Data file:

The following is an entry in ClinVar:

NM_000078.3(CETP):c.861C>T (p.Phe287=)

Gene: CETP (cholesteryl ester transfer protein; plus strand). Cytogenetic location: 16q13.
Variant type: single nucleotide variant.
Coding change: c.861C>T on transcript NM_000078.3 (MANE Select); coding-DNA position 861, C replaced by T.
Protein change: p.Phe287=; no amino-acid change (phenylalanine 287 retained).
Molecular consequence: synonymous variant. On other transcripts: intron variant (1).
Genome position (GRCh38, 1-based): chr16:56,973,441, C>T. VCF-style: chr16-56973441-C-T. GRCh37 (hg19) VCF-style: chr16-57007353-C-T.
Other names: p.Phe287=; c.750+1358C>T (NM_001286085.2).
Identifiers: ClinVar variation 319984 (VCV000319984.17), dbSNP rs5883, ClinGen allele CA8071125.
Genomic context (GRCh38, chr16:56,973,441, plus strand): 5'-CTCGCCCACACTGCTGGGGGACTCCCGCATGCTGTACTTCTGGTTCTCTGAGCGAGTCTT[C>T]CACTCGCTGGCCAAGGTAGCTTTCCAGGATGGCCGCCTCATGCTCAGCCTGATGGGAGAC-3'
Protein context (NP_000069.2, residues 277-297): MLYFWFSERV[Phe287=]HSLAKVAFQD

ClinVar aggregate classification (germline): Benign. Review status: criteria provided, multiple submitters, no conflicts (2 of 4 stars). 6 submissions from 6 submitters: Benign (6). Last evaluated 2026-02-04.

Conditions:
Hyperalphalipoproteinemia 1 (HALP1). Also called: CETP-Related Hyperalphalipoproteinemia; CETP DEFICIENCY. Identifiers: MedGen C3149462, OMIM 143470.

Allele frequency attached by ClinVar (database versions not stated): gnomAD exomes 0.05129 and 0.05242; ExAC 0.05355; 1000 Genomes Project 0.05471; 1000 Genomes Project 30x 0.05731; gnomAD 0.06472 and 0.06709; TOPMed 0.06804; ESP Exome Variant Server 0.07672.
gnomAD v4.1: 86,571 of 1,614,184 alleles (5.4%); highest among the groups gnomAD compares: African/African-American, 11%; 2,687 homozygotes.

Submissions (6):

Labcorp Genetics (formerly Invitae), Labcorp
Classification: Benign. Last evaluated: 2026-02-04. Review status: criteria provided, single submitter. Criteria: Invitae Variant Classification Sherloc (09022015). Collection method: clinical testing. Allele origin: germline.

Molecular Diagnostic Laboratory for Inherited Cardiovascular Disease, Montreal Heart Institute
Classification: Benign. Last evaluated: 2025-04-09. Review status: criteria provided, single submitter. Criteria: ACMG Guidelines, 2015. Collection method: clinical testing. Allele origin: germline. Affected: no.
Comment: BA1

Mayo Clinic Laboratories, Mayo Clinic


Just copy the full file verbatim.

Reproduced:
The following is an entry in ClinVar:

NM_000078.3(CETP):c.861C>T (p.Phe287=)

Gene: CETP (cholesteryl ester transfer protein; plus strand). Cytogenetic location: 16q13.
Variant type: single nucleotide variant.
Coding change: c.861C>T on transcript NM_000078.3 (MANE Select); coding-DNA position 861, C replaced by T.
Protein change: p.Phe287=; no amino-acid change (phenylalanine 287 retained).
Molecular consequence: synonymous variant. On other transcripts: intron variant (1).
Genome position (GRCh38, 1-based): chr16:56,973,441, C>T. VCF-style: chr16-56973441-C-T. GRCh37 (hg19) VCF-style: chr16-57007353-C-T.
Other names: p.Phe287=; c.750+1358C>T (NM_001286085.2).
Identifiers: ClinVar variation 319984 (VCV000319984.17), dbSNP rs5883, ClinGen allele CA8071125.
Genomic context (GRCh38, chr16:56,973,441, plus strand): 5'-CTCGCCCACACTGCTGGGGGACTCCCGCATGCTGTACTTCTGGTTCTCTGAGCGAGTCTT[C>T]CACTCGCTGGCCAAGGTAGCTTTCCAGGATGGCCGCCTCATGCTCAGCCTGATGGGAGAC-3'
Protein context (NP_000069.2, residues 277-297): MLYFWFSERV[Phe287=]HSLAKVAFQD

ClinVar aggregate classification (germline): Benign. Review status: criteria provided, multiple submitters, no conflicts (2 of 4 stars). 6 submissions from 6 submitters: Benign (6). Last evaluated 2026-02-04.

Conditions:
Hyperalphalipoproteinemia 1 (HALP1). Also called: CETP-Related Hyperalphalipoproteinemia; CETP DEFICIENCY. Identifiers: MedGen C3149462, OMIM 143470.

Allele frequency attached by ClinVar (database versions not stated): gnomAD exomes 0.05129 and 0.05242; ExAC 0.05355; 1000 Genomes Project 0.05471; 1000 Genomes Project 30x 0.05731; gnomAD 0.06472 and 0.06709; TOPMed 0.06804; ESP Exome Variant Server 0.07672.
gnomAD v4.1: 86,571 of 1,614,184 alleles (5.4%); highest among the groups gnomAD compares: African/African-American, 11%; 2,687 homozygotes.

Submissions (6):

Labcorp Genetics (formerly Invitae), Labcorp
Classification: Benign. Last evaluated: 2026-02-04. Review status: criteria provided, single submitter. Criteria: Invitae Variant Classification Sherloc (09022015). Collection method: clinical testing. Allele origin: germline.

Molecular Diagnostic Laboratory for Inherited Cardiovascular Disease, Montreal Heart Institute
Classification: Benign. Last evaluated: 2025-04-09. Review status: criteria provided, single submitter. Criteria: ACMG Guidelines, 2015. Collection method: clinical testing. Allele origin: germline. Affected: no.
Comment: BA1

Mayo Clinic Laboratories, Mayo Clinic